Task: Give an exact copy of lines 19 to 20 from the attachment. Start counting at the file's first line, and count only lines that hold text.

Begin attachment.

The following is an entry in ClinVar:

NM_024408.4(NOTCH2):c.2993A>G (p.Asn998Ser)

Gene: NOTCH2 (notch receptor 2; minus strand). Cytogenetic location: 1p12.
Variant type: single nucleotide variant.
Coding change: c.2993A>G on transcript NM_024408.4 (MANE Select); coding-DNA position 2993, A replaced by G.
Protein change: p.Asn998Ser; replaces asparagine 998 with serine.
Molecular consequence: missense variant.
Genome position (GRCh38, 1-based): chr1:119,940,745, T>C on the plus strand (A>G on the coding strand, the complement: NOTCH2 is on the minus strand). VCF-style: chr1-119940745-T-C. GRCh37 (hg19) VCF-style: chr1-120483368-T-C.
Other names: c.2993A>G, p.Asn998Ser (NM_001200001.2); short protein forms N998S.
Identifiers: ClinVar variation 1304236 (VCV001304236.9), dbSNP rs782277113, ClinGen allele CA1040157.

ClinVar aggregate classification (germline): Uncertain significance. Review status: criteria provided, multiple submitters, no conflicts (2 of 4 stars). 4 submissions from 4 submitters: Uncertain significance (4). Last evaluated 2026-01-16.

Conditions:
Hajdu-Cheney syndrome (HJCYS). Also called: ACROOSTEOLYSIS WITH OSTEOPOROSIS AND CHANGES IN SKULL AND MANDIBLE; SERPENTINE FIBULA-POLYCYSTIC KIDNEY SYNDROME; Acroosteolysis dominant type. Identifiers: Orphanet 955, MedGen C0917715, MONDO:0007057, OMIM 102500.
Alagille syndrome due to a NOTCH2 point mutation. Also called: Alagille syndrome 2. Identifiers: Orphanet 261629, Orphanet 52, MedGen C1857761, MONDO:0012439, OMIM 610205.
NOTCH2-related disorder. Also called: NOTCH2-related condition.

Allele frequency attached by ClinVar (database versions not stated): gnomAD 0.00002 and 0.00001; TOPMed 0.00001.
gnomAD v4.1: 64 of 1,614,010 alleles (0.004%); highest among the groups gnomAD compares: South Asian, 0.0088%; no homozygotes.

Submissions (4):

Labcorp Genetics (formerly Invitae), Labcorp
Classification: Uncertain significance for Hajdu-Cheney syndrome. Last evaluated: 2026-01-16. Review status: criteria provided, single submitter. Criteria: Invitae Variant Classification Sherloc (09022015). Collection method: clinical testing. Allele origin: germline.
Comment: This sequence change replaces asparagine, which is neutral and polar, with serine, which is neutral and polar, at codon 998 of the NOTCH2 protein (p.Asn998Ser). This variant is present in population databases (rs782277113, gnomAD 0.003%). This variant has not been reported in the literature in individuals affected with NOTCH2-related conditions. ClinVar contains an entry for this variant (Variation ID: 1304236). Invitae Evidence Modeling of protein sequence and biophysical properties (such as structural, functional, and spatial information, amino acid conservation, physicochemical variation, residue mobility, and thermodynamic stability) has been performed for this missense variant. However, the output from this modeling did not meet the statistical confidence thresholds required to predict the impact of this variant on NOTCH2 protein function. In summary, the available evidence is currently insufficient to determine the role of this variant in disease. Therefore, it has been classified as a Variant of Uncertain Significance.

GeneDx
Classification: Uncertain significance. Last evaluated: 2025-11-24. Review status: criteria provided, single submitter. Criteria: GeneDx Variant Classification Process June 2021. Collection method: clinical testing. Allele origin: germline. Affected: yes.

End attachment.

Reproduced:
Labcorp Genetics (formerly Invitae), Labcorp
Classification: Uncertain significance for Hajdu-Cheney syndrome. Last evaluated: 2026-01-16. Review status: criteria provided, single submitter. Criteria: Invitae Variant Classification Sherloc (09022015). Collection method: clinical testing. Allele origin: germline.